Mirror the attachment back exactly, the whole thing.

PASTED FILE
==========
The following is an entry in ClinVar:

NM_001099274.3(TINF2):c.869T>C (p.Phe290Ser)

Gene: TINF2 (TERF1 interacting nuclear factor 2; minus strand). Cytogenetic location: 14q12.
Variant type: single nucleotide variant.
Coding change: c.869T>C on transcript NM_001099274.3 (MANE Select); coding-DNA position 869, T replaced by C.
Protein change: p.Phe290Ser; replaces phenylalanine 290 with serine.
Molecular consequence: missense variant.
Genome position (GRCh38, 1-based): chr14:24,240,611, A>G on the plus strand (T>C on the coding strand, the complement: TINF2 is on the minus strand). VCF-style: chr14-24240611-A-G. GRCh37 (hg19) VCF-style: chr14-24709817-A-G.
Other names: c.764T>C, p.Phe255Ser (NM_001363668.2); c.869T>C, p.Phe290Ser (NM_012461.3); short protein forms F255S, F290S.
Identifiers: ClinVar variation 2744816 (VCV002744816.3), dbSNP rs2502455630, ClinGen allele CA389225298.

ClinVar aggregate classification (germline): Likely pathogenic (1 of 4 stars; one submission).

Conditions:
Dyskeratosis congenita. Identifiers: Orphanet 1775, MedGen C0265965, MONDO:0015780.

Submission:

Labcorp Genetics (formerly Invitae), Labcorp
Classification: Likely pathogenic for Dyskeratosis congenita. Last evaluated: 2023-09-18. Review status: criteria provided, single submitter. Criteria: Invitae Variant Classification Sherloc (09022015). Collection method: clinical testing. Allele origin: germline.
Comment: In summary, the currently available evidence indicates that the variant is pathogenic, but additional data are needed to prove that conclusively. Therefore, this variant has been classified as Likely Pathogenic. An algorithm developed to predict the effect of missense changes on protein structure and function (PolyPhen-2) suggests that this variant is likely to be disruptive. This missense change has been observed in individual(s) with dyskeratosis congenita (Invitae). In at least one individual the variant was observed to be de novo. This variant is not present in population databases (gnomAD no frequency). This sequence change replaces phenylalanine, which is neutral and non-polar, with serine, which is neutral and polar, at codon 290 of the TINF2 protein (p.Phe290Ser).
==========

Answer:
The following is an entry in ClinVar:

NM_001099274.3(TINF2):c.869T>C (p.Phe290Ser)

Gene: TINF2 (TERF1 interacting nuclear factor 2; minus strand). Cytogenetic location: 14q12.
Variant type: single nucleotide variant.
Coding change: c.869T>C on transcript NM_001099274.3 (MANE Select); coding-DNA position 869, T replaced by C.
Protein change: p.Phe290Ser; replaces phenylalanine 290 with serine.
Molecular consequence: missense variant.
Genome position (GRCh38, 1-based): chr14:24,240,611, A>G on the plus strand (T>C on the coding strand, the complement: TINF2 is on the minus strand). VCF-style: chr14-24240611-A-G. GRCh37 (hg19) VCF-style: chr14-24709817-A-G.
Other names: c.764T>C, p.Phe255Ser (NM_001363668.2); c.869T>C, p.Phe290Ser (NM_012461.3); short protein forms F255S, F290S.
Identifiers: ClinVar variation 2744816 (VCV002744816.3), dbSNP rs2502455630, ClinGen allele CA389225298.

ClinVar aggregate classification (germline): Likely pathogenic (1 of 4 stars; one submission).

Conditions:
Dyskeratosis congenita. Identifiers: Orphanet 1775, MedGen C0265965, MONDO:0015780.

Submission:

Labcorp Genetics (formerly Invitae), Labcorp
Classification: Likely pathogenic for Dyskeratosis congenita. Last evaluated: 2023-09-18. Review status: criteria provided, single submitter. Criteria: Invitae Variant Classification Sherloc (09022015). Collection method: clinical testing. Allele origin: germline.
Comment: In summary, the currently available evidence indicates that the variant is pathogenic, but additional data are needed to prove that conclusively. Therefore, this variant has been classified as Likely Pathogenic. An algorithm developed to predict the effect of missense changes on protein structure and function (PolyPhen-2) suggests that this variant is likely to be disruptive. This missense change has been observed in individual(s) with dyskeratosis congenita (Invitae). In at least one individual the variant was observed to be de novo. This variant is not present in population databases (gnomAD no frequency). This sequence change replaces phenylalanine, which is neutral and non-polar, with serine, which is neutral and polar, at codon 290 of the TINF2 protein (p.Phe290Ser).